Stronger Together: AI-Based Dynamic Teaming for Enhanced Adaptability

ISD Systems Engineering and Design students use Artificial Intelligence (AI) in designing algorithms for dynamic teaming of autonomous vehicles in adversarial environments.

Yanchao (Vera) Tan, a class of 2022 System of Engineering and Design master student, designed and implemented an AI-based algorithm to improve collaboration, cooperation, and competition among independent intelligent agents to benefit autonomous vehicle operations.

Yanchao (Vera) Tan, SED Master Student, Class 2022

Integrative thinking plays an important role in autonomy, as more and more driverless vehicles are used to accomplish diverse tasks in teams. Their enhanced interactions – attributes of a complex system – become critical to coordinate individual agents through communication to achieve a better team performance. This is particularly important and challenging when the observation of the environment is incomplete and intelligent adversaries are present. To gain actionable insights in teaming of autonomous vehicles, Vera and her colleagues built an AI-based GO-type inspired model to model the future competition between autonomous vehicle fleets and to evaluate critical factors in operations.

The Principal Investigator of this research, Bogdan I. Epureanu, is one of the founders of the Systems Engineering and Design Program in ISD, an Arthur F. Thurnau Professor, Professor of Mechanical Engineering and the Director of Automotive Research Center at the University of Michigan.

Professor Bogdan I. Epureanu, Arthur F. Thurnau Professor, Mechanical Engineering

“We explicitly modeled vehicle’s knowledge of the environment by multi-channel features, representing the terrain condition, tasks preference, and adversarial behaviors,” Dr. Epureanu said. “A hybrid algorithm was designed to balance short-term planning and long-term goals based on learned knowledge. Considering the constrained bandwidth and information security, communication algorithms were designed to share advanced knowledge rather than primitive observations, which enhance the collaboration efficiency and lead to federated learning of adversaries.”

The work addresses several challenges, including:

  • How does each agent determine if a communication is needed?
  • How do we consider communication with limited bandwidth?
  • How do we identify and adjust communication strategies to lead to the best team performance?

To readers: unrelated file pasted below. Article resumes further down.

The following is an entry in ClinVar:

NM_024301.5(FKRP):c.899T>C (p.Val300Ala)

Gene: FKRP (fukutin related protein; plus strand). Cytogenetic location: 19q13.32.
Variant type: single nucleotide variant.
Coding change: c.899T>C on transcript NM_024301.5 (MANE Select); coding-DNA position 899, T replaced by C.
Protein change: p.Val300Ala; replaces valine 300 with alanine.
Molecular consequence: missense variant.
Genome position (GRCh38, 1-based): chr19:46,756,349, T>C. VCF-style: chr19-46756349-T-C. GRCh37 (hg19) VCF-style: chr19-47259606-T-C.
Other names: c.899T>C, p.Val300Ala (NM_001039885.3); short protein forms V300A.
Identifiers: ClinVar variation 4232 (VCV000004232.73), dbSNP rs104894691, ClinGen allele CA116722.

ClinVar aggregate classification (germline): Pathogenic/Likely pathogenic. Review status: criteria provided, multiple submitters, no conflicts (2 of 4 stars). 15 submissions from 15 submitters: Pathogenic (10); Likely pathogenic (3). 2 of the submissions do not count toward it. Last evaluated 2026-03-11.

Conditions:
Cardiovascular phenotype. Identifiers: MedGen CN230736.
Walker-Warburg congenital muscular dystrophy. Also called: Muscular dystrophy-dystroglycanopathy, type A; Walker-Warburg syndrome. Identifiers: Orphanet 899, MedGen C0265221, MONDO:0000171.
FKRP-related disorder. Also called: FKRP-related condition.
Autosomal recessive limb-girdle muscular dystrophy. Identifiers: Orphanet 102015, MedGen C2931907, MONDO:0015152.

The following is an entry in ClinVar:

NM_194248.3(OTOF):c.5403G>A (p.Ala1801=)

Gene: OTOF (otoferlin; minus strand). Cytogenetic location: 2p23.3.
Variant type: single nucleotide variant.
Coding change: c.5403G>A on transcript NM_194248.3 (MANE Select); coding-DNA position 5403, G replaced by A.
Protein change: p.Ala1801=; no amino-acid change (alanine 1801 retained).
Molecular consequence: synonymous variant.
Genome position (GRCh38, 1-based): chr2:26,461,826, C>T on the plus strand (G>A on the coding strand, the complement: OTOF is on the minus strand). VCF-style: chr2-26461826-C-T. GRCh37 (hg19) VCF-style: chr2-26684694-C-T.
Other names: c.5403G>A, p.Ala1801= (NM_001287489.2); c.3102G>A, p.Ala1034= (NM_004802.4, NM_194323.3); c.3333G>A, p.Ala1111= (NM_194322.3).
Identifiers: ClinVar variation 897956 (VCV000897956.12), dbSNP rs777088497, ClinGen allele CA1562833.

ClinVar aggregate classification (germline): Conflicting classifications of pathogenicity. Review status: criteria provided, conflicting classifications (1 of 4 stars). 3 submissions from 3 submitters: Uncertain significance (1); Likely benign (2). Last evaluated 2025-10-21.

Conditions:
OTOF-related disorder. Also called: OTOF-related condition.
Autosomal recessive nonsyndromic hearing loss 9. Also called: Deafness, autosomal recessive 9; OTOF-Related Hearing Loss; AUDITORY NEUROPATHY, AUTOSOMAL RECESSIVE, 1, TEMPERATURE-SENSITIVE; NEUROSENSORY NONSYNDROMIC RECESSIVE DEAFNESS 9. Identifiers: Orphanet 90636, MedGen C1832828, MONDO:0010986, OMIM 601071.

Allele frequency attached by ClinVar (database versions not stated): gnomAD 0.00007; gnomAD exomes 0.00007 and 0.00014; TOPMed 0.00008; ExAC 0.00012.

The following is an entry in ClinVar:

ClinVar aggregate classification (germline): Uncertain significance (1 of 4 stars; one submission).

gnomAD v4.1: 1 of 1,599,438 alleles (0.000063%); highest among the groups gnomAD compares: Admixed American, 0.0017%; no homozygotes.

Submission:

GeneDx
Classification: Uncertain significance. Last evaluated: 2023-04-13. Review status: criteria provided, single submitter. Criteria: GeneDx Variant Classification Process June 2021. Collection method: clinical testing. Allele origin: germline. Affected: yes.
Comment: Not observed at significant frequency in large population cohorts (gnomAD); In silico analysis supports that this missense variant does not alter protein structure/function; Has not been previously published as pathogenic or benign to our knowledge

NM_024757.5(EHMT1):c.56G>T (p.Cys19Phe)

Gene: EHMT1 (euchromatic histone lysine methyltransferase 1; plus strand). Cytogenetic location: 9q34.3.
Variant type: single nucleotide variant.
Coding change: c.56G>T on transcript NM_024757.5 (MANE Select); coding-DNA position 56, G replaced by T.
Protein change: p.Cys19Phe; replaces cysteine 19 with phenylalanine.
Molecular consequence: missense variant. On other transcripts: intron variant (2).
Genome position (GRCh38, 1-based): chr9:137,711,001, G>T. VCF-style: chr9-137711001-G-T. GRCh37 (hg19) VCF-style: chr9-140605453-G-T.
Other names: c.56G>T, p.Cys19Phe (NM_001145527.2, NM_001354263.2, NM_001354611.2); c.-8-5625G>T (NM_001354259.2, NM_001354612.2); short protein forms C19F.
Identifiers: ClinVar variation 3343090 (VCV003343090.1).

The research builds upon equity-centered design principles applied to AI-based autonomous systems through differential empowering heterogeneous agents. The proposed method for optimizing communication strategies by enabling each agent to adjust its own goals and actions enables equitable decisions while leading to advanced intelligence by collaboration, cooperation, and competition.

“Our impact was to gain equitable and actionable insights into independent intelligence and communication strategies,” Dr. Epureanu said. “ We identified agents who identify capabilities and requirements to perform a task reliably from experience and addressed challenges and risks for complex scenarios with increasing independent agents.”

To better understand the fundamental dynamics problem, the research team created an agent-based model with a hybrid path planning. Identified as critical were knowledge and information about the environment, about the opponents, and about demand. Each was modified by weights that encode the importance of the mission, risk adversity, and desirable incentives for exploration.

“Part of our future work will be to understand how we can adjust the weights dynamically depending on the situation,” Dr. Epureanu said. “Those weights are quite important in formulating this knowledge map being shared. That’s why we are planning to use a learning model that will establish the values of those weights.”

“A long-term plan is how to get to the desired demand and that is the current goal of the agent,” Dr. Epureanu said. “That path is modifying the knowledge map to avoid all obstacles and opponents and all of these are fused in a unified knowledge map.”

This research is sponsored by the Automotive Research Center (ARC) and includes industry and government stakeholders, Dr. Jonathon Smereka (U.S. Army GVSC), Dr. Xingyu Li (Ford Motor Co.), and Dr. Chenyu Yi (Mercedes-Benz).